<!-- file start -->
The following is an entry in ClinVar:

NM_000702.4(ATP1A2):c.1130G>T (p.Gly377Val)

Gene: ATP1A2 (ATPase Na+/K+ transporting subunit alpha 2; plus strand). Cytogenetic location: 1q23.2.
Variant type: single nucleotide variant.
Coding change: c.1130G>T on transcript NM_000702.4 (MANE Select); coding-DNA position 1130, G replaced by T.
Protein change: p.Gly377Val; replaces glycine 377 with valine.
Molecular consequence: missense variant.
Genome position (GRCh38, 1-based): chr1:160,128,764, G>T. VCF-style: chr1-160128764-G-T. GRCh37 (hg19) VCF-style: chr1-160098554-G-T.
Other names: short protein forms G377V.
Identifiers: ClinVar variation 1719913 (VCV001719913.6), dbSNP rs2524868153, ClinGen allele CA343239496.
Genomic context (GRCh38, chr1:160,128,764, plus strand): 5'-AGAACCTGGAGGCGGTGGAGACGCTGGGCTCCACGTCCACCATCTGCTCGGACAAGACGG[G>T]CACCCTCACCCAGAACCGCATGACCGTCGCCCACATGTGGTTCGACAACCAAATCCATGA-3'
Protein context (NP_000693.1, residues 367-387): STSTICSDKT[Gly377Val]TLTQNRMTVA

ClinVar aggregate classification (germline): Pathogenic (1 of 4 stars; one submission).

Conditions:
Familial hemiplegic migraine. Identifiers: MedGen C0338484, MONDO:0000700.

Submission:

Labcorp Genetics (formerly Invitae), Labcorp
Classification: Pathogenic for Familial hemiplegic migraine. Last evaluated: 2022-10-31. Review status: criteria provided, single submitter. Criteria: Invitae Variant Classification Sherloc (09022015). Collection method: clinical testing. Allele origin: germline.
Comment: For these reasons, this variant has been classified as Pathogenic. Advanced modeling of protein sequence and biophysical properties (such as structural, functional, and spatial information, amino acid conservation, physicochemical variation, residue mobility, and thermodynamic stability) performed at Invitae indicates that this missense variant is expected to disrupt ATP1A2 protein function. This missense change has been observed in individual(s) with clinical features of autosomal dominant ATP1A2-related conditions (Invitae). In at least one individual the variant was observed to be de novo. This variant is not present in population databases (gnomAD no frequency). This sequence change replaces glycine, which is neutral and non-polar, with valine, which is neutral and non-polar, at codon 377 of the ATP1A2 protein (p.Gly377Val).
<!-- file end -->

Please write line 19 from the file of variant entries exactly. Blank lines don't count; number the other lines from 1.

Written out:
Comment: For these reasons, this variant has been classified as Pathogenic. Advanced modeling of protein sequence and biophysical properties (such as structural, functional, and spatial information, amino acid conservation, physicochemical variation, residue mobility, and thermodynamic stability) performed at Invitae indicates that this missense variant is expected to disrupt ATP1A2 protein function. This missense change has been observed in individual(s) with clinical features of autosomal dominant ATP1A2-related conditions (Invitae). In at least one individual the variant was observed to be de novo. This variant is not present in population databases (gnomAD no frequency). This sequence change replaces glycine, which is neutral and non-polar, with valine, which is neutral and non-polar, at codon 377 of the ATP1A2 protein (p.Gly377Val).